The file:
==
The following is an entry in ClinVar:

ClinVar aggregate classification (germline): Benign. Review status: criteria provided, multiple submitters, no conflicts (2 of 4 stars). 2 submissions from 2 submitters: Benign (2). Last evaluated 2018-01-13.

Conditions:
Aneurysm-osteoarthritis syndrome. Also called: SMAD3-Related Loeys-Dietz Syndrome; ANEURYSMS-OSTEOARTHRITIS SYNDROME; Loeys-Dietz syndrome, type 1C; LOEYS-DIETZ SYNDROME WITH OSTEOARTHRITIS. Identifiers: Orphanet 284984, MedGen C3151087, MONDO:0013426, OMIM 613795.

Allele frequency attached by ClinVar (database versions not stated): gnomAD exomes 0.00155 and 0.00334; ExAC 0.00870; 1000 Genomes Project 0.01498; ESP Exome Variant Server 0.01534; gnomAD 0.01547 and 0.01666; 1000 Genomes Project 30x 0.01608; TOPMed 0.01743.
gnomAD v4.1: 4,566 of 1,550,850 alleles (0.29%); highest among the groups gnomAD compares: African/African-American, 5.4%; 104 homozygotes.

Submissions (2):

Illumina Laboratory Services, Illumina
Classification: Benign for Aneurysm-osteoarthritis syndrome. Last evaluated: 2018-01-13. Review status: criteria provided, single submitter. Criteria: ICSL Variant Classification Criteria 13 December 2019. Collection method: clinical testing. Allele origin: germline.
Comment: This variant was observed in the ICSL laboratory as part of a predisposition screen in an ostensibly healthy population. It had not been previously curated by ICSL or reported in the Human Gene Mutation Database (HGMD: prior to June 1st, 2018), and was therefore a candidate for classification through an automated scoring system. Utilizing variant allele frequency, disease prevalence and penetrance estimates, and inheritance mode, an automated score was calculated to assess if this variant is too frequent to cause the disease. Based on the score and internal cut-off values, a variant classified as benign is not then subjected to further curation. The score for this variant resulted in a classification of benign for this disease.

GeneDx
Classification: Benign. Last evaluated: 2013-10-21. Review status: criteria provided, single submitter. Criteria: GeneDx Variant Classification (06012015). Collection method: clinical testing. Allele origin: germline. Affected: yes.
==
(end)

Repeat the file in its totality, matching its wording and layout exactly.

The following is an entry in ClinVar:

ClinVar aggregate classification (germline): Benign. Review status: criteria provided, multiple submitters, no conflicts (2 of 4 stars). 2 submissions from 2 submitters: Benign (2). Last evaluated 2018-01-13.

Conditions:
Aneurysm-osteoarthritis syndrome. Also called: SMAD3-Related Loeys-Dietz Syndrome; ANEURYSMS-OSTEOARTHRITIS SYNDROME; Loeys-Dietz syndrome, type 1C; LOEYS-DIETZ SYNDROME WITH OSTEOARTHRITIS. Identifiers: Orphanet 284984, MedGen C3151087, MONDO:0013426, OMIM 613795.

Allele frequency attached by ClinVar (database versions not stated): gnomAD exomes 0.00155 and 0.00334; ExAC 0.00870; 1000 Genomes Project 0.01498; ESP Exome Variant Server 0.01534; gnomAD 0.01547 and 0.01666; 1000 Genomes Project 30x 0.01608; TOPMed 0.01743.
gnomAD v4.1: 4,566 of 1,550,850 alleles (0.29%); highest among the groups gnomAD compares: African/African-American, 5.4%; 104 homozygotes.

Submissions (2):

Illumina Laboratory Services, Illumina
Classification: Benign for Aneurysm-osteoarthritis syndrome. Last evaluated: 2018-01-13. Review status: criteria provided, single submitter. Criteria: ICSL Variant Classification Criteria 13 December 2019. Collection method: clinical testing. Allele origin: germline.
Comment: This variant was observed in the ICSL laboratory as part of a predisposition screen in an ostensibly healthy population. It had not been previously curated by ICSL or reported in the Human Gene Mutation Database (HGMD: prior to June 1st, 2018), and was therefore a candidate for classification through an automated scoring system. Utilizing variant allele frequency, disease prevalence and penetrance estimates, and inheritance mode, an automated score was calculated to assess if this variant is too frequent to cause the disease. Based on the score and internal cut-off values, a variant classified as benign is not then subjected to further curation. The score for this variant resulted in a classification of benign for this disease.

GeneDx
Classification: Benign. Last evaluated: 2013-10-21. Review status: criteria provided, single submitter. Criteria: GeneDx Variant Classification (06012015). Collection method: clinical testing. Allele origin: germline. Affected: yes.